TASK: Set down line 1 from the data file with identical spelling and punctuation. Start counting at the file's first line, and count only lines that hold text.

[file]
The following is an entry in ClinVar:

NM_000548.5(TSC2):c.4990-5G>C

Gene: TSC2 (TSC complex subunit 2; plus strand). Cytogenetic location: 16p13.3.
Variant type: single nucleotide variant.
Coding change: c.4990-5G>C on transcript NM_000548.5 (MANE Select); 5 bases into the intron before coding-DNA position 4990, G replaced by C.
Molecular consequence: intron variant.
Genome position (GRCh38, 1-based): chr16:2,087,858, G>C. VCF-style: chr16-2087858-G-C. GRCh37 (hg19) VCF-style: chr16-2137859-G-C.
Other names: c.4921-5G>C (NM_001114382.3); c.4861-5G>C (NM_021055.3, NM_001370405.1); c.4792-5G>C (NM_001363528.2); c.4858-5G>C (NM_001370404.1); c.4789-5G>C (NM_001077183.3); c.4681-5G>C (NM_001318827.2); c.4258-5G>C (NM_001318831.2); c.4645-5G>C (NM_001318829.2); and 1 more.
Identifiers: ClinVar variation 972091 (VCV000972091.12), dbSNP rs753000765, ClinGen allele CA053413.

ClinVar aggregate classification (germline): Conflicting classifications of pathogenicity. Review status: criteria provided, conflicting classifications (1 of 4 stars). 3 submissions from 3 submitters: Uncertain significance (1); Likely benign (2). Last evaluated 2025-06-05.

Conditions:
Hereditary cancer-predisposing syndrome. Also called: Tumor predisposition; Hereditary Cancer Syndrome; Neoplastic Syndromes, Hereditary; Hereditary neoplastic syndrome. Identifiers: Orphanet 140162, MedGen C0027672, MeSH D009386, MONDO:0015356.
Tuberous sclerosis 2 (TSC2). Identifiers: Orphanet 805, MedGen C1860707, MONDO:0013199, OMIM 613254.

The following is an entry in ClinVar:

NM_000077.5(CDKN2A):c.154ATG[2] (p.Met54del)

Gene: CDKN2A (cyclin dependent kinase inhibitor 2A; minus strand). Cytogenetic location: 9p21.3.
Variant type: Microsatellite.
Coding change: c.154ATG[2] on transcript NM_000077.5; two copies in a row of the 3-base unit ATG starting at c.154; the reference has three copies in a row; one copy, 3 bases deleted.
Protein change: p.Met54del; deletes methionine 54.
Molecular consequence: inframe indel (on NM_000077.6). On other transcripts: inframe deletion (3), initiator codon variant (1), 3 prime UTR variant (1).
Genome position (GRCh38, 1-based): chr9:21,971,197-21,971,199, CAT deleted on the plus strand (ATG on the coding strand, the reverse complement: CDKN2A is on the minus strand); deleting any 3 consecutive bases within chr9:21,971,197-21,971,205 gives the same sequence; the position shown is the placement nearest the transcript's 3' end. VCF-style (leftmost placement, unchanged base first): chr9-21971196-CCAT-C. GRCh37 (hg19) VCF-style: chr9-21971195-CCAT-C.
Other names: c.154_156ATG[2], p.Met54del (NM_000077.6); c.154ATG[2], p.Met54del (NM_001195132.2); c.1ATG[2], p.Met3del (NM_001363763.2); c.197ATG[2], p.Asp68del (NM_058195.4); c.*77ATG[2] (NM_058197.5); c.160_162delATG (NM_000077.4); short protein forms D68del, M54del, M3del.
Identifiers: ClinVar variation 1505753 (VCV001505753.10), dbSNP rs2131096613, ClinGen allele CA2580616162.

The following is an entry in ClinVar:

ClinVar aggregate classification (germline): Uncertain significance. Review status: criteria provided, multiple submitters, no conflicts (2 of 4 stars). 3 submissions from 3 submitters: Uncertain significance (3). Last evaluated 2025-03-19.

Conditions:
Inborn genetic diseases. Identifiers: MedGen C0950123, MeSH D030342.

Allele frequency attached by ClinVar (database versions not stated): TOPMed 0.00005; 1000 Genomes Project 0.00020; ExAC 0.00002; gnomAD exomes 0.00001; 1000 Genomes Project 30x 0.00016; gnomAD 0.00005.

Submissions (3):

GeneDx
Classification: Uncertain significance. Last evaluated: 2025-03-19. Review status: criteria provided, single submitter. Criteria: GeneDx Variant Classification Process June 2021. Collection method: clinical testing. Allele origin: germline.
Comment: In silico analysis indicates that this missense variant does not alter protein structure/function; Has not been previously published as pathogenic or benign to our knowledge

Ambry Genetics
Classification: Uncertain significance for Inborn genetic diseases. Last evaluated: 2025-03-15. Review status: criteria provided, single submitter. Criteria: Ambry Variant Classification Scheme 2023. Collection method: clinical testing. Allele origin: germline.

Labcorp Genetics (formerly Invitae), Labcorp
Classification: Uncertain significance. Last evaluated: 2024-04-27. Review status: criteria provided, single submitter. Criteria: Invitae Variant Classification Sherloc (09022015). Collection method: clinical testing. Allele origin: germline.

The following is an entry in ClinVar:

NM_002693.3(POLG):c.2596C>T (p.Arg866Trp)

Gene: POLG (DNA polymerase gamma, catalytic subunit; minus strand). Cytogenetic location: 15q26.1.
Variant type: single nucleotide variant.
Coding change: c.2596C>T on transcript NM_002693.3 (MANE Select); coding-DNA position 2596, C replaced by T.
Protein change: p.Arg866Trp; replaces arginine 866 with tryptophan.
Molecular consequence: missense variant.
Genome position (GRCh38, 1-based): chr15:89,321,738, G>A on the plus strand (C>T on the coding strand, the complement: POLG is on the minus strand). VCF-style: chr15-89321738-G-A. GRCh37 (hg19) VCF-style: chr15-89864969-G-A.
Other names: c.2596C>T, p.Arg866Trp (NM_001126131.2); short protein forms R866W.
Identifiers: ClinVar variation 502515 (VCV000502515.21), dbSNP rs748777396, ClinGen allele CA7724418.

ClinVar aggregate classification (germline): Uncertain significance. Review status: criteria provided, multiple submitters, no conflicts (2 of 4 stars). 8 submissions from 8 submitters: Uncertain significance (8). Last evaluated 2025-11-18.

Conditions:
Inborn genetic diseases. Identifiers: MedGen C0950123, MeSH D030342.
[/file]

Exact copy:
The following is an entry in ClinVar: